|Water movement: a dominant factor in interstitial ecology|Boaden, P.J.S. (1968). Water movement: a dominant factor in interstitial ecology, in: Brattström, H. et al. (Ed.) The Importance of Water Movements for Biology and Distribution of Marine Organisms: 2nd European Symposium on Marine Biology, Bergen 24-28 August 1967. Sarsia, 34: pp. 125-136, 2 plates. dx.doi.org/10.1080/00364827.1968.10413377
In: Brattström, H.; Matthews, J.B.L. (Ed.) (1968). The Importance of Water Movements for Biology and Distribution of Marine Organisms: 2nd European Symposium on Marine Biology, Bergen 24-28 August 1967. Sarsia, 34. Norwegian Universities Press: Bergen. 398 pp., more
In: Sarsia. University of Bergen. Universitetsforlaget: Bergen. ISSN 0036-4827, more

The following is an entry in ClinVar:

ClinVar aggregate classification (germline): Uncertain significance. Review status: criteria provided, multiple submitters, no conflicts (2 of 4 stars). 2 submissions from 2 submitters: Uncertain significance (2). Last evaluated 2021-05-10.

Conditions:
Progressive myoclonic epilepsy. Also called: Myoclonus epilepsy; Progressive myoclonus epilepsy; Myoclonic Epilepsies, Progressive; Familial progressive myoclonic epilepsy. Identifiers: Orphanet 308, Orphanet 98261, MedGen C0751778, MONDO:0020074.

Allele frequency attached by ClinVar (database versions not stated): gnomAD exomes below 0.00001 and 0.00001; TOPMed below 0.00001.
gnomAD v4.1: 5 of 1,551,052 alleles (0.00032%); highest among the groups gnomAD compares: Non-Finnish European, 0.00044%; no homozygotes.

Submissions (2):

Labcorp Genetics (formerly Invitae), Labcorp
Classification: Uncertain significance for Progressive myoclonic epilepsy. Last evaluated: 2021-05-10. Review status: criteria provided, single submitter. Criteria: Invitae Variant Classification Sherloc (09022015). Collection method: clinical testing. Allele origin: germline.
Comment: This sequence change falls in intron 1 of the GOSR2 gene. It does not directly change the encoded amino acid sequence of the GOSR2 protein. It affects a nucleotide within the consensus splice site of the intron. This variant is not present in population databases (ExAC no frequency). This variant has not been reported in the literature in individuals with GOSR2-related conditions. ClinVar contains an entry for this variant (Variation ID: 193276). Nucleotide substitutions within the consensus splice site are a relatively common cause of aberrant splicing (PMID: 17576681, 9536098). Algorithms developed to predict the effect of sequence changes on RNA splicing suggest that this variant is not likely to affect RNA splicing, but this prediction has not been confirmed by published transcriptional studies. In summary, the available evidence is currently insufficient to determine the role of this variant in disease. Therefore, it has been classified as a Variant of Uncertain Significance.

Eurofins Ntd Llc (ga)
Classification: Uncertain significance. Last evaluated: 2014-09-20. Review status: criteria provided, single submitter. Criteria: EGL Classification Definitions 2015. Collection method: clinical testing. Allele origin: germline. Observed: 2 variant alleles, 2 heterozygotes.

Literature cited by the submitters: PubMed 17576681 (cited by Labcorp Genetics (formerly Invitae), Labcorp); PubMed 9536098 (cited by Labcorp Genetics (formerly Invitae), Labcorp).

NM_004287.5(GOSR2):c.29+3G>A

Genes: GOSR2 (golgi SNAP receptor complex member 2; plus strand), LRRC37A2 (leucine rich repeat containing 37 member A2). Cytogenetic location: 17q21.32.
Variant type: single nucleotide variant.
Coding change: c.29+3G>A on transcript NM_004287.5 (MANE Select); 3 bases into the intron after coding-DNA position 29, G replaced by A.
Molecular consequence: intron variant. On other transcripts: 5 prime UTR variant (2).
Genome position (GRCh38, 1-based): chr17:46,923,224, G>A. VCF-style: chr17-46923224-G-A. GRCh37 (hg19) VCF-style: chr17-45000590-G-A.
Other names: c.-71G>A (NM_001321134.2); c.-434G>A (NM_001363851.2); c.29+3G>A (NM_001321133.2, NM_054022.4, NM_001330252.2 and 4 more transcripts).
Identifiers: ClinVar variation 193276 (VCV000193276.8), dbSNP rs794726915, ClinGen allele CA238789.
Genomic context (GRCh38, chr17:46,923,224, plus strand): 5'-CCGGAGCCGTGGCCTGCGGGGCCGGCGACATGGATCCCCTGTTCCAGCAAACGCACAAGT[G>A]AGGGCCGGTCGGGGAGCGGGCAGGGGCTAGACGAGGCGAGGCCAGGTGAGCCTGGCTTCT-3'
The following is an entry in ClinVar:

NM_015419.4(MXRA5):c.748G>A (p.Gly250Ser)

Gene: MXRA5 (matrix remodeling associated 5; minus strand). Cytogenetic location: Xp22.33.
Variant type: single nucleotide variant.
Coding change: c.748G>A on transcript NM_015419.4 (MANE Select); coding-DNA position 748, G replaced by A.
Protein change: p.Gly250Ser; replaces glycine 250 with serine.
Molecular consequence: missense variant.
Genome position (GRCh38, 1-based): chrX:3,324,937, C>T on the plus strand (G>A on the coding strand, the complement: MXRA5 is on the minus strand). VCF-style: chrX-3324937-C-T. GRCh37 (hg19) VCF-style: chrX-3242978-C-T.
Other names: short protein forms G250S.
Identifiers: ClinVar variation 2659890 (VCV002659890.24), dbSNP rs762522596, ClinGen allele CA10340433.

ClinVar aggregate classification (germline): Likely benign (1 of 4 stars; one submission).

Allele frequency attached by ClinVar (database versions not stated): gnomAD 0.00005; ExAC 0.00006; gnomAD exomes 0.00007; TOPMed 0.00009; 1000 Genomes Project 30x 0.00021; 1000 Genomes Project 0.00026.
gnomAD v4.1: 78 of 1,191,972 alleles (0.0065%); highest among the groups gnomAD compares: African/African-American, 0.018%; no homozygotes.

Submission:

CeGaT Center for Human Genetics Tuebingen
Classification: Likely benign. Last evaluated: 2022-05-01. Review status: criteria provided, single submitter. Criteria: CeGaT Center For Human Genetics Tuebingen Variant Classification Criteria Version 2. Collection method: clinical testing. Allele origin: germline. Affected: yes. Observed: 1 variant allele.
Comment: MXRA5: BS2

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|Document type: Conference paper|
Ecology; Interstitial environment; Water motion; Turbanella hyalina Schultze, 1853 [WoRMS]; Marine
Some ways in which water movement may effect marine interstitial fauna are reviewed. Results from field and laboratory experiments on interstitial animals from N. Ireland are presented. Vertical migration in response to tidal changes was found to be widespread. Slight positive rheotaxis has been demonstrated in Turbanella hyalina. The majority of the fauna responds by downward migration when sand is disturbed by turbulence in the overlying water. Turbanella however is often displaced from the substrate by wave action.The morphology of many interstitial animals is adapted to life in a habitat which is liable to disturbance by water movement. This is illustrated with particular reference to the Gastrotricha. The fine structure of the epidermis of Turbanella is briefly described. The structure of the outermost layer and of the adhesive tubules is discussed in relationship to life in an unstable substrate.